Some of the great steps of modern cinematic history, and I visited them today.
Little Bird said on October 28, 2011 at 11:45 pm
I never saw that movie until I was about 17, and then I laughed through most of it. I love the music from it though.
Deborah said on October 28, 2011 at 11:56 pm
I had to call Littlebird and ask her which movie it was from. I didn’t remember it at all. But that movie scared the shit out of me. I couldn’t sleep for weeks. When she saw it years later, because I wouldn’t allow her to see it until she was nearly an adult, she laughed all the way through it. Goes to show you what a difference a generation makes.
Jeff (the mild-mannered one) said on October 29, 2011 at 12:09 am
Are those in Alexandria, VA? Or somewhere in DC proper? I’ve been taken to see them, but it’s been a few decades.
Dexter said on October 29, 2011 at 2:03 am
Goddam if I laughed through any of it. It scared the beejeezuss outta me. I did laugh when a friend told me he had to drive home with the dome light on …then of course when I saw it I had to also.
Maybe if you just have it on at home and just glance at it a little, you could laugh at it…but seeing it on the big silver screen at the old Holiday Theater in Northcrest in The Fort, in a packed house, the crowd had a collective terror that swept up all the audience.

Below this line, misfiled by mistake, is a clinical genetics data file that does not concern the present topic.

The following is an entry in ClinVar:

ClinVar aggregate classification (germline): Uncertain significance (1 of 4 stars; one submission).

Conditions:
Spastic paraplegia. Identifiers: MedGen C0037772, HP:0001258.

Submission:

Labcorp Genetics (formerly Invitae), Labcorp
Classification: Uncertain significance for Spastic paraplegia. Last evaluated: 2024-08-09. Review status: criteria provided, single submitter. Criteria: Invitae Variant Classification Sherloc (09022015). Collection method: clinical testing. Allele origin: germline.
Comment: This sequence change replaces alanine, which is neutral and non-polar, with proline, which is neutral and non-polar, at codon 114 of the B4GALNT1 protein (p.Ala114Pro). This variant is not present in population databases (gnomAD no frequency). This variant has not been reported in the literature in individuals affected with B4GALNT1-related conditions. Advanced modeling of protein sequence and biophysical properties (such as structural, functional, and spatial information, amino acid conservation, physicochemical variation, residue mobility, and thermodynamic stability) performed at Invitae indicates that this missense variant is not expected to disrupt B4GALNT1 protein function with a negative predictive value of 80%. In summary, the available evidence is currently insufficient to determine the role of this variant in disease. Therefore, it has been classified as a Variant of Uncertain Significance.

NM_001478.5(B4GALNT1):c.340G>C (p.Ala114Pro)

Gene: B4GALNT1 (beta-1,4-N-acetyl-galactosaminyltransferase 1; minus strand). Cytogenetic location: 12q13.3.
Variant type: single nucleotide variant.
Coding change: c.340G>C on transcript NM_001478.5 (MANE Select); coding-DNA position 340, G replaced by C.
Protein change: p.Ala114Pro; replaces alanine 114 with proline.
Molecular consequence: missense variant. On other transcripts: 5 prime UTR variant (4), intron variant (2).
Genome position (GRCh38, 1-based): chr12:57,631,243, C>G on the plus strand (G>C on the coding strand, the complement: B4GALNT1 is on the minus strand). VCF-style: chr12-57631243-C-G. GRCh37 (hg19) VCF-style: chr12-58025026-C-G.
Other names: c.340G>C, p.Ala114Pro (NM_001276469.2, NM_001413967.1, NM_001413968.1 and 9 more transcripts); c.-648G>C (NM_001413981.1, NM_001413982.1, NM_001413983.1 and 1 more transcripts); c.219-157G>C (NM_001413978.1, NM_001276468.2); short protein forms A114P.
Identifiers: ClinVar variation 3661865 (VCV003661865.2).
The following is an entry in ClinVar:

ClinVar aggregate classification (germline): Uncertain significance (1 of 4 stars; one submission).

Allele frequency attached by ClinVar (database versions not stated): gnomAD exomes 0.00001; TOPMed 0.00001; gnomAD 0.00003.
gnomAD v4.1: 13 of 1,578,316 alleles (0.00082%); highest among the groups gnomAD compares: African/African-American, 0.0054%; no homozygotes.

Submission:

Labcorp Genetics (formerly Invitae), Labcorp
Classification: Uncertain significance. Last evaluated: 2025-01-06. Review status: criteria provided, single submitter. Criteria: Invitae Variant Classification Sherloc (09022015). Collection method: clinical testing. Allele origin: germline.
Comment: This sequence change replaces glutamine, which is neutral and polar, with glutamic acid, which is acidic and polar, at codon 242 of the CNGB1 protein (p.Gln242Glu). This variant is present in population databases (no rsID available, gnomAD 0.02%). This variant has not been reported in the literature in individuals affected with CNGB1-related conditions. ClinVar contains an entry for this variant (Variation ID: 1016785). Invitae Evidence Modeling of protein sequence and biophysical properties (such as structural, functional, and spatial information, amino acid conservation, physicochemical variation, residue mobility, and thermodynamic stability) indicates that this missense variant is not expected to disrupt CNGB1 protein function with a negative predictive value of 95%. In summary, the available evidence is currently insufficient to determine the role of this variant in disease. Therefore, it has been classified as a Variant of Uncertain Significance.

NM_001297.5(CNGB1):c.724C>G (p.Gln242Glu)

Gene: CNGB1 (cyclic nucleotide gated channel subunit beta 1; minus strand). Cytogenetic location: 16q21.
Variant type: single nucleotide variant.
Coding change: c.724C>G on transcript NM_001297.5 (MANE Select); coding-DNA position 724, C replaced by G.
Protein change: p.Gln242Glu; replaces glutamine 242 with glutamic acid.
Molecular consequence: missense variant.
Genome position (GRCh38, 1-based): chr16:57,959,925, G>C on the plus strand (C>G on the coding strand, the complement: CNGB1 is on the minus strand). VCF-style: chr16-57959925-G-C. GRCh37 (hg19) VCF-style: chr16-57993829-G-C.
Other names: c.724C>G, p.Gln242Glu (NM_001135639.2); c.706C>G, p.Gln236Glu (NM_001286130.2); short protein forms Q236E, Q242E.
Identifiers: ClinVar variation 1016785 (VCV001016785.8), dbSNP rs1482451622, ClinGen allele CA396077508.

The following night I had to work, a Saturday night…skeleton crew, and I was assigned a job where nobody else was even near me, and most of the factory lights were off to save energy. I was so scared , terrified even, I was totally mentally spent, drained by quitting time. “MERRIN !!!!! ”
Oh Christ, that movie was the best! And I wish I had never seen the fuckin’ thing!
Jolene said on October 29, 2011 at 2:04 am
They’re in Georgetown, Jeff. A place for trendy people to torture themselves.
Jolene said on October 29, 2011 at 2:23 am
I saw the movie w/ a friend who was dating a former priest. She left the moving saying she was glad to have her own Jesuit at home.
Dorothy said on October 29, 2011 at 6:57 am
That movie was all the rage when I was in high school but I did not see it until at least 10 years later. And Mike and I laughed through it as well. I guess the novelty of it was gone by then and we’d seen so many parodies and clips from it, we were anything BUT frightened by it.